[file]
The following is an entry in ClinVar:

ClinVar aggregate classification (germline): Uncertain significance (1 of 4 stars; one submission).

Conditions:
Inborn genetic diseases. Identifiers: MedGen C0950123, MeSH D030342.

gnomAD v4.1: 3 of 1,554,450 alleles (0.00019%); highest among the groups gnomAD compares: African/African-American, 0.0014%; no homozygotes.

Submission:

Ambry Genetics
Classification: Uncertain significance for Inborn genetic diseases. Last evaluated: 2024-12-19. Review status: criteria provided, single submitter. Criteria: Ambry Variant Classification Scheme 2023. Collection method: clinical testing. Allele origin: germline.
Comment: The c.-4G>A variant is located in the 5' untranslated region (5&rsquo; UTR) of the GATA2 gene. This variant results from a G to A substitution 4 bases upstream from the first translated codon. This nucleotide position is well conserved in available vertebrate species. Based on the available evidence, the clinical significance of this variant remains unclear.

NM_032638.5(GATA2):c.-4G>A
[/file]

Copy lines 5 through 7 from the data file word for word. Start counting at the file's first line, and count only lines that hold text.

gnomAD v4.1: 3 of 1,554,450 alleles (0.00019%); highest among the groups gnomAD compares: African/African-American, 0.0014%; no homozygotes.

Submission:

Ambry Genetics